TC 15:2 also includes the Spring Three Cheers and a Tiger Writing Contest winning stories by Sarah R. Clayville, Urvashi Bohra & Tara Kenway.

At Candle-Ends, Shelley Carpenter reviews The Scholar,The Sphinx, and the Fang of Fenrir by A.R. Cook, A.R. Cook reviews Thirty Seconds by Heather MacPherson and Salvatore Marici reviews Temporary Champions by Darren C. Demaree.

This issue’s Snark Zone is by Stephanie “Baker” Lenz.

The cover image is by Kimberly Appels, with additional photos by photographers around the world, all of whom have generously made their work available for use under Creative Commons licenses. Please click through and check out their photostreams.

Congratulations to all. Happy reading!

A Podcast in Each Hand

Toasted Cheese presents A Podcast In Each Hand: original exercises and writing prompts from our archive to inspire you for the week ahead. Each podcast is briefer than the time it would take to sizzle up a toasted cheese sandwich. If you use any of our exercises or prompts, we’d love to hear about it!

 

Producer: Stephanie Lenz
Sounds: PacmanGamer and Corsica_S; Music: gadzooks. All shared under a Creative Commons Attribution license and available at Freesound.org

A Podcast in Each Hand

Toasted Cheese presents A Podcast In Each Hand: original exercises and writing prompts from our archive to inspire you for the week ahead. Each podcast is briefer than the time it would take to sizzle up a toasted cheese sandwich. If you use any of our exercises or prompts, we’d love to hear about it!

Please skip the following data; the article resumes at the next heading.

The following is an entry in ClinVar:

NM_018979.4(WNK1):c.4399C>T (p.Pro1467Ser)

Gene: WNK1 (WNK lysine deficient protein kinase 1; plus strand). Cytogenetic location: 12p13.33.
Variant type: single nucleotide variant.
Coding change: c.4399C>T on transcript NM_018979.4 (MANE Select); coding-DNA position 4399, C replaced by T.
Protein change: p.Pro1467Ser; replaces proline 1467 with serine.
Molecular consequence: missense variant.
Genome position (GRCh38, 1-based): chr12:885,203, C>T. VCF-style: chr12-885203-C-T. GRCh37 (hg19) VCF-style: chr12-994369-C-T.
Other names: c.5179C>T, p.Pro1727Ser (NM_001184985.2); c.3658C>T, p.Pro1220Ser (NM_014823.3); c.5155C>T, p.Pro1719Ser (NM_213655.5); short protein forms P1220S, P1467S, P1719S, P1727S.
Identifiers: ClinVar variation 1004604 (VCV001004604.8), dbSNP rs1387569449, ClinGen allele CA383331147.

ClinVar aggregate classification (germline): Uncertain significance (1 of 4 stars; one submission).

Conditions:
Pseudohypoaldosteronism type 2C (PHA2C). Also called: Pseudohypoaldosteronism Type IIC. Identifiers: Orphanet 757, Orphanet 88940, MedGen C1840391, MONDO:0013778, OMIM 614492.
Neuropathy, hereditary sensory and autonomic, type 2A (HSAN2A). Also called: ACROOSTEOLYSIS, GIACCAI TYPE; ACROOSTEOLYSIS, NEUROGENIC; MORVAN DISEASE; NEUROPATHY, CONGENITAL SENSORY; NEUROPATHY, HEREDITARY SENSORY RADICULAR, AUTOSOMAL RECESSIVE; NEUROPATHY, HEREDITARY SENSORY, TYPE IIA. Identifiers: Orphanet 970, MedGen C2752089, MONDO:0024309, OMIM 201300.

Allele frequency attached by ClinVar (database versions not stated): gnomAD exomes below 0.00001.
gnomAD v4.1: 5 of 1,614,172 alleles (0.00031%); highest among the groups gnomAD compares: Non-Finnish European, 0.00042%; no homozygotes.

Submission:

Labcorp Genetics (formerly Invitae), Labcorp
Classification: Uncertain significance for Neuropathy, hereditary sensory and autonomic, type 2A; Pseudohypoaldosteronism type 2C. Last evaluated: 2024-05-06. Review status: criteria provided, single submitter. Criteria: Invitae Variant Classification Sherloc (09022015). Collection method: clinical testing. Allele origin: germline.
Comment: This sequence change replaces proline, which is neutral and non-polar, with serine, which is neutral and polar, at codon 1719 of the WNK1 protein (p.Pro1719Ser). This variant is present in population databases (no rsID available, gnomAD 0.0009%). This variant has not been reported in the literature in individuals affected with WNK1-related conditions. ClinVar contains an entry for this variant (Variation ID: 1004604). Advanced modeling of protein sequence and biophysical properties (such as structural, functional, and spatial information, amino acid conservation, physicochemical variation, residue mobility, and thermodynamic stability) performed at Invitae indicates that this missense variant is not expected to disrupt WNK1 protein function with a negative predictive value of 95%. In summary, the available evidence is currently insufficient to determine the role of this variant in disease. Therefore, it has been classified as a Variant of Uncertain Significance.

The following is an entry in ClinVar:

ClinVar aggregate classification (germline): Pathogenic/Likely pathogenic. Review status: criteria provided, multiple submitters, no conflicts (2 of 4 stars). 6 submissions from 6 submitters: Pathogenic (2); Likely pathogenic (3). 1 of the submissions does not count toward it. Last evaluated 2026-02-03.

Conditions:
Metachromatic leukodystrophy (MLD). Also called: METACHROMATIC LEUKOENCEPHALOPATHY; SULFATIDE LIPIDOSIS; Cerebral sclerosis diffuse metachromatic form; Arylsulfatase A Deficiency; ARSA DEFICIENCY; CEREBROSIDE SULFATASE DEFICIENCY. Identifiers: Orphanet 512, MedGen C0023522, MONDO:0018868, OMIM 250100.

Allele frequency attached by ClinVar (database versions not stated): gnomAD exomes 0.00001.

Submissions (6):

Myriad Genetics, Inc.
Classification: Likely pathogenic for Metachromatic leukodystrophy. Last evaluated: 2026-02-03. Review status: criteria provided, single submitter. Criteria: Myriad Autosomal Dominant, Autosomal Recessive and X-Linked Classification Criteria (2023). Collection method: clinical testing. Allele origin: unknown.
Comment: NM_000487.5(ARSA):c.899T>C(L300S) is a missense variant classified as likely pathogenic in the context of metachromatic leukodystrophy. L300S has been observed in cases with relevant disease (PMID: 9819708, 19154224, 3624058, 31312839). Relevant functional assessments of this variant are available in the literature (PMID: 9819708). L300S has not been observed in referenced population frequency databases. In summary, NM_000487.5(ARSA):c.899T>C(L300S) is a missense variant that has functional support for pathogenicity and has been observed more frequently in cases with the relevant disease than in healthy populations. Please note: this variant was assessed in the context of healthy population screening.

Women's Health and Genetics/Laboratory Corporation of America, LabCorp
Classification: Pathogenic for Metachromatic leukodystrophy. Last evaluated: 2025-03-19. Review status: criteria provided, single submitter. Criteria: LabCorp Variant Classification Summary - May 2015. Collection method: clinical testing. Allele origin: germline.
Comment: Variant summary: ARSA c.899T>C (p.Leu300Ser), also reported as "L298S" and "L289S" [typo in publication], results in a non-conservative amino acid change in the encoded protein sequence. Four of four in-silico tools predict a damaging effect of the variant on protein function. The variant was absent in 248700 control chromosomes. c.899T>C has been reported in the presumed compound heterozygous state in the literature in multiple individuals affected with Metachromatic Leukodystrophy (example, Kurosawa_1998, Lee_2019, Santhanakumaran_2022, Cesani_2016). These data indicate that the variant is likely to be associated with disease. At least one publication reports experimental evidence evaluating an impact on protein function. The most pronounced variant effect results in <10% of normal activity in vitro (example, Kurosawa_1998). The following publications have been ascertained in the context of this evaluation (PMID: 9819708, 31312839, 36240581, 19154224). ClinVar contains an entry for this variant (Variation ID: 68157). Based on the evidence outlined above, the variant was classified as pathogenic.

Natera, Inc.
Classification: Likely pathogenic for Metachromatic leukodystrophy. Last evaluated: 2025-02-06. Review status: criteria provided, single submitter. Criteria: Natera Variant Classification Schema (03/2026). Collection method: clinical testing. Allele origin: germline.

Producer: Stephanie Lenz
Sounds: PacmanGamer and Corsica_S; Music: gadzooks. All shared under a Creative Commons Attribution license and available at Freesound.org

May 2015
Daily Writing Prompts

A Pen In Each Hand

  1. MAYDAY! MAYDAY!
  2. Use these 5 words: athlete, sinuous, restless, science, breathing.
  3. Get today’s prompts at Twitter.
    1. Use the following words: machine, prefer, dotted, coffee, sideways.
    2. A character runs out of something at an inopportune time.
    3. Someone repeats something they’ve said before.
  4. Perhaps he will learn.
  5. Start with: “Whoops, I didn’t mean to do that.”
  6. Apparently I can’t count.
  7. Marching in [city].
  8. A supersaturated solution
  9. Use these 5 words: zillions, getaway, mint, foundation, organized.
  10. Get today’s prompts at Twitter.
    1. Use the following five words: street, o’clock, author’s, skeleton, convulsive.
    2. Write about a difference of a few degrees.
    3. “Is that what you really want?”
  11. First one through makes the rules.
  12. Start with: “None of you think I’m cool anyway.”
  13. Besides that, Mrs Lincoln, how was the play?
  14. Resisting temptation.
  15. Trying to make everything fit, with a few extra pieces.
  16. Use these 5 words: digital, releases, podcast, iconic, graphic.
  17. Get today’s prompts at Twitter.
    1. Use the following five words: bone, mother, gone, synthesis, white.
    2. Write about a physical blunder.
    3. Write about interrupting somebody who’s busy.
  18. The rocks remember.
  19. Start with: “Wait. What?!”
  20. Picking gravel from a wound
  21. Revealing private details.
  22. Where’s the odd job person?
  23. Use these 5 words: crucial, stark, madness, embryos, analysis.
  24. Get today’s prompts at Twitter.
    1. Use the following words: repeat, notebook, throw, least, quickly
    2. Write about a spurious correlation.
    3. Refer to someone’s horoscope, fortune cookie fortune, or tarot reading.
  25. But that never happened.
  26. Start with: “Just wanted to get outta there.”
  27. Drop everything and write a haiku.